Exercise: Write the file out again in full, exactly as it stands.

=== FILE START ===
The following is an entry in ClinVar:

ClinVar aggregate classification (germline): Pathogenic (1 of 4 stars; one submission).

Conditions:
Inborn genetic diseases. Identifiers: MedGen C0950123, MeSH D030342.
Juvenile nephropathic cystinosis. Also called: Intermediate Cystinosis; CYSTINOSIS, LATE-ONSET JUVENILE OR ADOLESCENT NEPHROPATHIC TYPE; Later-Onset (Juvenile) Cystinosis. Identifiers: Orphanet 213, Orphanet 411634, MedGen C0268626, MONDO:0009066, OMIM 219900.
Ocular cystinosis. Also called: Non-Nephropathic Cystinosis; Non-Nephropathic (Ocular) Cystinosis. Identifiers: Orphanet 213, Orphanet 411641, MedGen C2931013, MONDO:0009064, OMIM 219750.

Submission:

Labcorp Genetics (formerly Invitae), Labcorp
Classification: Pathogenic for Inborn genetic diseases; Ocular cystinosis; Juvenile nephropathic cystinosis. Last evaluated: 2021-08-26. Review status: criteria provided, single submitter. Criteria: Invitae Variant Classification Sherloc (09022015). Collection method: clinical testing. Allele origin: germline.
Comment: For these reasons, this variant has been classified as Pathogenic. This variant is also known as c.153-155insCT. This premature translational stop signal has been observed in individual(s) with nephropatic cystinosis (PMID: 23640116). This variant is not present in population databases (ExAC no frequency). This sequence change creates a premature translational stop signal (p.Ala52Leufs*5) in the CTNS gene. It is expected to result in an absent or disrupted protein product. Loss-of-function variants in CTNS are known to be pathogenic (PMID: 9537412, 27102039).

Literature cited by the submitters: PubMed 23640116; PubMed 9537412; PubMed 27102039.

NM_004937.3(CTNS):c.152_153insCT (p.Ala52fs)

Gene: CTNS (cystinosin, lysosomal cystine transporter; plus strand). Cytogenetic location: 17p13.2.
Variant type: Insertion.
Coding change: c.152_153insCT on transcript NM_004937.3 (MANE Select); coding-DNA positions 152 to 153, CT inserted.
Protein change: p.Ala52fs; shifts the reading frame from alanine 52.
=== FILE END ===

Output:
The following is an entry in ClinVar:

ClinVar aggregate classification (germline): Pathogenic (1 of 4 stars; one submission).

Conditions:
Inborn genetic diseases. Identifiers: MedGen C0950123, MeSH D030342.
Juvenile nephropathic cystinosis. Also called: Intermediate Cystinosis; CYSTINOSIS, LATE-ONSET JUVENILE OR ADOLESCENT NEPHROPATHIC TYPE; Later-Onset (Juvenile) Cystinosis. Identifiers: Orphanet 213, Orphanet 411634, MedGen C0268626, MONDO:0009066, OMIM 219900.
Ocular cystinosis. Also called: Non-Nephropathic Cystinosis; Non-Nephropathic (Ocular) Cystinosis. Identifiers: Orphanet 213, Orphanet 411641, MedGen C2931013, MONDO:0009064, OMIM 219750.

Submission:

Labcorp Genetics (formerly Invitae), Labcorp
Classification: Pathogenic for Inborn genetic diseases; Ocular cystinosis; Juvenile nephropathic cystinosis. Last evaluated: 2021-08-26. Review status: criteria provided, single submitter. Criteria: Invitae Variant Classification Sherloc (09022015). Collection method: clinical testing. Allele origin: germline.
Comment: For these reasons, this variant has been classified as Pathogenic. This variant is also known as c.153-155insCT. This premature translational stop signal has been observed in individual(s) with nephropatic cystinosis (PMID: 23640116). This variant is not present in population databases (ExAC no frequency). This sequence change creates a premature translational stop signal (p.Ala52Leufs*5) in the CTNS gene. It is expected to result in an absent or disrupted protein product. Loss-of-function variants in CTNS are known to be pathogenic (PMID: 9537412, 27102039).

Literature cited by the submitters: PubMed 23640116; PubMed 9537412; PubMed 27102039.

NM_004937.3(CTNS):c.152_153insCT (p.Ala52fs)

Gene: CTNS (cystinosin, lysosomal cystine transporter; plus strand). Cytogenetic location: 17p13.2.
Variant type: Insertion.
Coding change: c.152_153insCT on transcript NM_004937.3 (MANE Select); coding-DNA positions 152 to 153, CT inserted.
Protein change: p.Ala52fs; shifts the reading frame from alanine 52.